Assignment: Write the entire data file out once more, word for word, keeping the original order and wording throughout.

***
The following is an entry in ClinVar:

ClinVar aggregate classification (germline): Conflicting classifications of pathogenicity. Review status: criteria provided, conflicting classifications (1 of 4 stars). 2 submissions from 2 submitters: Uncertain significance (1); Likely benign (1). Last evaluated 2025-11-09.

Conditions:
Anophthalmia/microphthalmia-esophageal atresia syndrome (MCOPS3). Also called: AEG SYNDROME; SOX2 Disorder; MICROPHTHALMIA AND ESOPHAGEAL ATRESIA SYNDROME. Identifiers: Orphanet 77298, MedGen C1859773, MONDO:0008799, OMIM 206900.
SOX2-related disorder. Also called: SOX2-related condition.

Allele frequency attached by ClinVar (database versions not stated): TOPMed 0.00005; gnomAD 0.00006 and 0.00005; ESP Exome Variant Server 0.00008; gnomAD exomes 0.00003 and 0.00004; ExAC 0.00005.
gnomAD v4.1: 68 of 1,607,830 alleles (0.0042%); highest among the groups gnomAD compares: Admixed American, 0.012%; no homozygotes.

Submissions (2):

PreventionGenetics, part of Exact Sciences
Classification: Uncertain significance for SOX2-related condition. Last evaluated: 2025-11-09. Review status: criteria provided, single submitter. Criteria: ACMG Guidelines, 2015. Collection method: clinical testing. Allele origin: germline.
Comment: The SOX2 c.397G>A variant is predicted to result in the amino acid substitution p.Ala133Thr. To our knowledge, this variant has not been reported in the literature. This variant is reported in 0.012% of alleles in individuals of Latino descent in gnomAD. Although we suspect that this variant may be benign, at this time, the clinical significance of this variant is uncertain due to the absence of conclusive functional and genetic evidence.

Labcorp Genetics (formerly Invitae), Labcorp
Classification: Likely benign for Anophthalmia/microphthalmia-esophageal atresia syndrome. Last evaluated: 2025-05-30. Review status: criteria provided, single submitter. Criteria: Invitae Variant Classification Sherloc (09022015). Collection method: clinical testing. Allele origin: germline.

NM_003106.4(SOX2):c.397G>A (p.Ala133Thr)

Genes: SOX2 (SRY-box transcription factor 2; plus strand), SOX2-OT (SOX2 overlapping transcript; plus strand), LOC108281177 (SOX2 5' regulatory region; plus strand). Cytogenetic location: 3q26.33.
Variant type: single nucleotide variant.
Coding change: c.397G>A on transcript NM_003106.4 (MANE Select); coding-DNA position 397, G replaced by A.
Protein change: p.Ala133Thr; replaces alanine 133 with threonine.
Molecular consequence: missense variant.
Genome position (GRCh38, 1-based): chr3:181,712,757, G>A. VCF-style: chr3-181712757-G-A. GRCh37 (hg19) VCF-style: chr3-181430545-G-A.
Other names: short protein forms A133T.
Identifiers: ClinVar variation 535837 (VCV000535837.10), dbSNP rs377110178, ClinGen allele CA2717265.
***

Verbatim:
The following is an entry in ClinVar:

ClinVar aggregate classification (germline): Conflicting classifications of pathogenicity. Review status: criteria provided, conflicting classifications (1 of 4 stars). 2 submissions from 2 submitters: Uncertain significance (1); Likely benign (1). Last evaluated 2025-11-09.

Conditions:
Anophthalmia/microphthalmia-esophageal atresia syndrome (MCOPS3). Also called: AEG SYNDROME; SOX2 Disorder; MICROPHTHALMIA AND ESOPHAGEAL ATRESIA SYNDROME. Identifiers: Orphanet 77298, MedGen C1859773, MONDO:0008799, OMIM 206900.
SOX2-related disorder. Also called: SOX2-related condition.

Allele frequency attached by ClinVar (database versions not stated): TOPMed 0.00005; gnomAD 0.00006 and 0.00005; ESP Exome Variant Server 0.00008; gnomAD exomes 0.00003 and 0.00004; ExAC 0.00005.
gnomAD v4.1: 68 of 1,607,830 alleles (0.0042%); highest among the groups gnomAD compares: Admixed American, 0.012%; no homozygotes.

Submissions (2):

PreventionGenetics, part of Exact Sciences
Classification: Uncertain significance for SOX2-related condition. Last evaluated: 2025-11-09. Review status: criteria provided, single submitter. Criteria: ACMG Guidelines, 2015. Collection method: clinical testing. Allele origin: germline.
Comment: The SOX2 c.397G>A variant is predicted to result in the amino acid substitution p.Ala133Thr. To our knowledge, this variant has not been reported in the literature. This variant is reported in 0.012% of alleles in individuals of Latino descent in gnomAD. Although we suspect that this variant may be benign, at this time, the clinical significance of this variant is uncertain due to the absence of conclusive functional and genetic evidence.

Labcorp Genetics (formerly Invitae), Labcorp
Classification: Likely benign for Anophthalmia/microphthalmia-esophageal atresia syndrome. Last evaluated: 2025-05-30. Review status: criteria provided, single submitter. Criteria: Invitae Variant Classification Sherloc (09022015). Collection method: clinical testing. Allele origin: germline.

NM_003106.4(SOX2):c.397G>A (p.Ala133Thr)

Genes: SOX2 (SRY-box transcription factor 2; plus strand), SOX2-OT (SOX2 overlapping transcript; plus strand), LOC108281177 (SOX2 5' regulatory region; plus strand). Cytogenetic location: 3q26.33.
Variant type: single nucleotide variant.
Coding change: c.397G>A on transcript NM_003106.4 (MANE Select); coding-DNA position 397, G replaced by A.
Protein change: p.Ala133Thr; replaces alanine 133 with threonine.
Molecular consequence: missense variant.
Genome position (GRCh38, 1-based): chr3:181,712,757, G>A. VCF-style: chr3-181712757-G-A. GRCh37 (hg19) VCF-style: chr3-181430545-G-A.
Other names: short protein forms A133T.
Identifiers: ClinVar variation 535837 (VCV000535837.10), dbSNP rs377110178, ClinGen allele CA2717265.